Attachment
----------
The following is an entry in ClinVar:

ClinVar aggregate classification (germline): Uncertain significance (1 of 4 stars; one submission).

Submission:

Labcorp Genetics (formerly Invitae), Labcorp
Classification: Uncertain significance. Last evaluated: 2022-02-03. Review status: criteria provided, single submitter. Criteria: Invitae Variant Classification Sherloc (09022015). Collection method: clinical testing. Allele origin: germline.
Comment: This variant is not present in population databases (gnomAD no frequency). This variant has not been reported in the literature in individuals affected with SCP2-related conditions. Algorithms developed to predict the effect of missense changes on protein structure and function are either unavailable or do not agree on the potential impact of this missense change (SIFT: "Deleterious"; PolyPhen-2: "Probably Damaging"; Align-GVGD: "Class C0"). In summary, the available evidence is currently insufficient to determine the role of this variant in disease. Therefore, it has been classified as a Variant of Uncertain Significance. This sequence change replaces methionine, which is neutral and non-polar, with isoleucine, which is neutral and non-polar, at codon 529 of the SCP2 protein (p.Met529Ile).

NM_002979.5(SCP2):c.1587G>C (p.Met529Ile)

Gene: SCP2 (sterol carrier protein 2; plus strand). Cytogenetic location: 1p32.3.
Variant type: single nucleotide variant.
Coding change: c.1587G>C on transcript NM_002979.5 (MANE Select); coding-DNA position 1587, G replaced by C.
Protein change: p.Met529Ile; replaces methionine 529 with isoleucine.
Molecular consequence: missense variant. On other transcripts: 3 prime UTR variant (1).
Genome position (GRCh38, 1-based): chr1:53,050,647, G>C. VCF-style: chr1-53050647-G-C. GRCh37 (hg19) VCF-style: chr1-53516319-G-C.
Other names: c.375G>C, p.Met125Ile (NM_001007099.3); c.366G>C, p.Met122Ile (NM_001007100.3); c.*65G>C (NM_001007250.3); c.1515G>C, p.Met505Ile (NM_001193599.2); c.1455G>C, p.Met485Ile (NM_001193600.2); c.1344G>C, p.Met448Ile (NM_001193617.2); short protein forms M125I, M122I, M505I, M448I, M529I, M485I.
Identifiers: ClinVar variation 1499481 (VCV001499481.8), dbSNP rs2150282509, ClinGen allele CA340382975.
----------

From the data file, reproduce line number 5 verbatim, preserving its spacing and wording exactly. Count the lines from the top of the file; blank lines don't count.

Classification: Uncertain significance. Last evaluated: 2022-02-03. Review status: criteria provided, single submitter. Criteria: Invitae Variant Classification Sherloc (09022015). Collection method: clinical testing. Allele origin: germline.